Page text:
3. I have mixed emotions on this one. For the most part, I am against the death penalty. Let me explain why before anyone brings out the arsenal. ๐Ÿ˜‰ Having a biological sciences degree, I spent a few years investigating and researching criminal cases. There are a few things that I learned about the criminals, as well as the victims families. Cases where the criminals were sentenced to death, their energy was spent in appealing the sentence rather than facing the crime they committed and more money is spent in the legal process than would have been spent on jailing them for the rest of their life. Most people don’t know that and so a money issue and tax payers dollars really don’t apply to that argument. From a families standpoint, they always want instant gratification but get more closure with a life sentence. The process of death sentence appeals is horror for the victim’s family where they have to relive the entire experience 2 to 3 more times. Also, after the initial pain and shock of losing a loved one in a traumatic way, they would ultimately rather see the criminal suffer in jail than get the easy way out.

    There are always exceptions to these scenarios, but this is generally what I learned and it shaped my opinion.

    • I’ll take your word for it. However, in spite of the money issue, you mention that focusing on appeals takes the criminals mind off of facing the crimes they committed. I do not believe for a second that man will face what he did. He doesn’t give a damn, which is why he murdered 3 people. I’m just saying.

      • Let me clarify that my explanation was of where I based my opinion of the topic and was a general statement of what I studied overall, which was not intended for this specific individual. No two criminals nor their cases are the same. I stated that the “energy” was spent on the appeals process. This gives the criminal an alternative focus, rather than coming to the realization of their ultimate outcome. Whether a criminal cares about his victims is not the issue, its obvious that they do not. Generally, the average person does care about their own ultimate outcome, which they can only begin to ponder and suffer in once its been officially decided. Going through years of appeals and hoping for a pardon only prolongs this.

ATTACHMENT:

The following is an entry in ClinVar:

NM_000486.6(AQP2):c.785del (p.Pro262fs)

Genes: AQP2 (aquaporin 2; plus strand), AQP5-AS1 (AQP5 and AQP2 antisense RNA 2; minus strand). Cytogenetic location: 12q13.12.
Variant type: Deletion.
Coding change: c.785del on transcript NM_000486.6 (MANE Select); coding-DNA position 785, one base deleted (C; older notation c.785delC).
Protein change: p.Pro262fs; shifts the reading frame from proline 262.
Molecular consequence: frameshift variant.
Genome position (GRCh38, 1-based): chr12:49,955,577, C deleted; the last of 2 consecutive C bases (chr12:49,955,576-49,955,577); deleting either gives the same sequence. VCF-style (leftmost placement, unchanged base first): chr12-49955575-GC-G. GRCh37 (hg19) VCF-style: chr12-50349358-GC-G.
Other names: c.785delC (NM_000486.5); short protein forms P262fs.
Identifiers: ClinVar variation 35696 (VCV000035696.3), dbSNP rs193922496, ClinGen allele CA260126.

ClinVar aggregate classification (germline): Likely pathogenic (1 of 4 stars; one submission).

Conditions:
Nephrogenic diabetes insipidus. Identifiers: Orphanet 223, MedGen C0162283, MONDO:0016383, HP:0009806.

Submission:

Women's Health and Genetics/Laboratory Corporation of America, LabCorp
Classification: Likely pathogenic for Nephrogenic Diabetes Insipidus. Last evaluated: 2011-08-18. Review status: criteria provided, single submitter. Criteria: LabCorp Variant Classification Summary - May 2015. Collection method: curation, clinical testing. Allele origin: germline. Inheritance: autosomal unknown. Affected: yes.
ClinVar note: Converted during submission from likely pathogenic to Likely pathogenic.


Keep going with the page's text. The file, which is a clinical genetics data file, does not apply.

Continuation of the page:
4. I agree with Kerry 100%! Why give him what he wants? Death is the easy way out. Having to live with what he did for years and years is a greater punishment.

  5. I can’t really say I have an informed opinion on the death penalty because I’ve never lived in a country that has one.

    Part of me would like him to live in prison for the rest of his life so that he can ponder what he did and wake up every day knowing that he did a terrible thing.
    The other part of me would want the ‘eye for an eye’ thing. But deep down, I don’t agree with that as the ideal punishment.

    It’s a difficult topic to discuss. Even if you think that you have no bias and can carry on a rational conversation about the death sentence, everyone has a bias.

    Still…he should pay for what he did. If he specifically asked for the death sentence, I would make sure as hell he DIDN’T get it – because that would be giving him what he wants, and he doesn’t deserve anything he ‘wants’ ever again.

    • That’s exactly what I think – if he wants to die, then he should not be allowed to do so. Based on his actions, I don’t feel that he should be entitled to make a choice.

  6. It’s interesting that Connecticut was all but ready to rid their state of the death penalty until these two assholes were arrested! That speaks volumes to me. Whether or not people agree with the death penalty, I think everyone can agree that either way, we’re pleased that in the name of justice, the 3 lost lives and 1 forever changed life that Hayes and his miserable accomplice are behind bars and have zero chance of getting out! I have to be honest, if I live in CT, I would want him to get the death penalty because I wouldn’t want one red cent of my money feeding that piece of trash!